- Because it is so complete our print catalog can also serve as a good starting point for the beginner.
- Visiting a local craft store like Hobby Lobby or AC Moore can also help with finding the right materials.
Finally nothing beats getting in and trying the process. Two of my favorite kits:
Kit-5 - Soy Wax Container/Tea-light Candle Making Kit
Kit-8 - Container Candle Making Kit (Paraffin Blend)
Making Dipped Tapers
Bend a metal coat hanger into a rectangle with hook centered at top, making sure that the width and height will fit to dip entirely into your large, metal pot.
Tie lengths of wick vertically between the top and bottom of the frame. Make sure to space the wicks a few inches apart, so that your candles will not touch as they are dipped.
Place wax in a deep pot, such as our melting pot. Place in a pan of water and place on the stove top. Melt the wax in this double boiler and keep the temperature of the wax a steady 160°F (71°C). If the wax is too hot, it will not adhere to your wicks. If the wax is too cool, the surface of your finished candle will be lumpy.
If color is desired, add your color squares to the wax once it is completely melted. Make sure the color squares have been dissolved before starting to dip the candles.
The dipped tapers are made easily by repeatedly dipping the wick in the wax. Start with dipping the frame all the way down into wax in a slow smooth motion. Slowly pull frame straight up and cool for 3 or 4 minutes. Continue to dip, holding candles in the wax for about 3 seconds and cooling for 3 or 4 minutes between each dip. It is important to move slowly, smoothly and to always dip to the same level. After 6 or 7 dips, you will have a candle about the size of a pencil.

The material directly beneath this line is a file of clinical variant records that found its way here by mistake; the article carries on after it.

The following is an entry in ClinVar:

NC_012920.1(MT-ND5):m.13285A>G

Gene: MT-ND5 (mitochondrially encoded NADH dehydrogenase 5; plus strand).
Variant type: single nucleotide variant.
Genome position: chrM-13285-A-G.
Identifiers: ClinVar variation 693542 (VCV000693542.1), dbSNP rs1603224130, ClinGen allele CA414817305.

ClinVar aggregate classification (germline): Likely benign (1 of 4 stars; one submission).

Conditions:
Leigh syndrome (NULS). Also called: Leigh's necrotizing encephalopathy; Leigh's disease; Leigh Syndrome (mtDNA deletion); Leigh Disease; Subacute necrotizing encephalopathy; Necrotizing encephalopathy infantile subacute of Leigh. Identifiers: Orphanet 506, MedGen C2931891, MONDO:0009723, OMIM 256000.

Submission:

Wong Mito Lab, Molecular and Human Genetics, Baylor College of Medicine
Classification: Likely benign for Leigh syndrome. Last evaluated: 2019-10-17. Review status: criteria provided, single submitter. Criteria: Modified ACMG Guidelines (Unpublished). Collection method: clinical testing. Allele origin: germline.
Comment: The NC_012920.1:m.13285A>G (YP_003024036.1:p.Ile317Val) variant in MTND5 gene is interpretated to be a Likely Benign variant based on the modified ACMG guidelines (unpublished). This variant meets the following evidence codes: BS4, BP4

As you dip, your frame will also fill up with wax. Periodically push this build up down the sides of the frame into the pot to remelt.
Continue dipping until you have the candle diameter you desire. Please note that the candle will automatically form into a rounded, taper shape when the candle is dipped fully each time.
Using scissors, trim wick at the bottom of each candle. Suspend your frame and let candles hang until completely cool. Then cut wicks at the top of the frame and level the bottom of each candle in a warmed tin pan.